Birch Grove Capital’s founder, Jonathan Berger, was selected for The Hedge Fund Journal’s biennial 2014 ‘Tomorrow’s Titans’ survey, sponsored by EY. Since launch in 2013, the firm’s assets have grown from USD 300 million to USD 1 billion as the investor base has filled out, and more granular strategy solutions have been devised in response to client needs. “We have the capacity to be larger but there is no specific target for assets. Assets are a consequence of the market opportunities that exist and how that lines up with investor demand,” says Berger. There are now five offerings, and other sub-strategies could be carved out of the multi-strategy repertoire.
The first and flagship strategy is unconstrained, multi-strategy credit, (profiled by us in June 2016 under the title ‘Birch Grove’s Versatile Credit Strategy’) and pursuing event driven long/short, directional long/short, credit relative value, capital structure arbitrage and structured credit, across the entire corporate capital structure. The strategy has outperformed the HFRI hedge fund index by 13% with about a quarter of the volatility. “It is a consistent and repeatable approach designed to produce low volatility returns for institutional investors,” says Berger.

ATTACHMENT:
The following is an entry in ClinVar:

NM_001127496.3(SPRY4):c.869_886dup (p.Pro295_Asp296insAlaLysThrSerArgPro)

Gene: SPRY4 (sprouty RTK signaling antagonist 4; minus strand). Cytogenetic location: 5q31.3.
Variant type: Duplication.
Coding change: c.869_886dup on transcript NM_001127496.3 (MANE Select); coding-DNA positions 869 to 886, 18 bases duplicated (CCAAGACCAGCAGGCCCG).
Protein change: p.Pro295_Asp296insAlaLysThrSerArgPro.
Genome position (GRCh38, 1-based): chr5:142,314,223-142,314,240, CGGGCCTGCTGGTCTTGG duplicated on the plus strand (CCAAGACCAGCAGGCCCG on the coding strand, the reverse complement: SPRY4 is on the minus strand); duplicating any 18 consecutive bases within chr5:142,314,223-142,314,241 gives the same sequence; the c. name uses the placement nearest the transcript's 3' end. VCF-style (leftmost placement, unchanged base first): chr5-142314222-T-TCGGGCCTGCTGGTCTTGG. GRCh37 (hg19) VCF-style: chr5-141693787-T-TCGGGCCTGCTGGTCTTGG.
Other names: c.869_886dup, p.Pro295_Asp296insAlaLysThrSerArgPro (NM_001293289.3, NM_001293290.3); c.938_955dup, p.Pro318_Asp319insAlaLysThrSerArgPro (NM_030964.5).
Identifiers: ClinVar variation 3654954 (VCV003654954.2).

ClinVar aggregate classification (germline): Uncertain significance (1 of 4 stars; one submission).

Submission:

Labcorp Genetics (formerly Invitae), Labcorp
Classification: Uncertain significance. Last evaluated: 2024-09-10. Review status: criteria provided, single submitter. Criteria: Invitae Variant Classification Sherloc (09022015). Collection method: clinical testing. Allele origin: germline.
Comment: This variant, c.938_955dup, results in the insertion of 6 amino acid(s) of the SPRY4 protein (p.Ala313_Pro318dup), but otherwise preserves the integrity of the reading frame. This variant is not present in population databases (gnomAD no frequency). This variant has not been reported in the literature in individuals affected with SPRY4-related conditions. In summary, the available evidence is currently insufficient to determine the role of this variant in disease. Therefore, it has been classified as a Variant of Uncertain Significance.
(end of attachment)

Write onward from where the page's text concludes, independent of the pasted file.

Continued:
In response to reverse inquiries from clients, Birch Grove began providing focused access to strategies in the multi-strategy portfolio. Firstly, bespoke funds of one, providing low beta, high quality income solutions, by investing in diversified portfolios of floating rate, secured credit. Secondly, co-investment opportunities – which Berger terms tactical investments – targeting somewhat higher returns and revolving around mid-market stressed and event-driven special situations. Thirdly, a private credit strategy, launched in August 2017, also has an event driven flavour, sourcing neglected mid-market opportunities where events are anticipated within one to two years; this is distinguished from many direct lending strategies that are closely linked to buyouts from private equity firms and financial sponsors. Finally, credit hedging – including portfolio tail risk hedging – using tranches and credit options, bespoke to some client needs (though Berger admits that most of the firm’s clients do their own hedging). None of this has followed any preconceived game plan. “We listened to investors and tried to be creative in marrying what they were looking for with what we did,” explains Berger.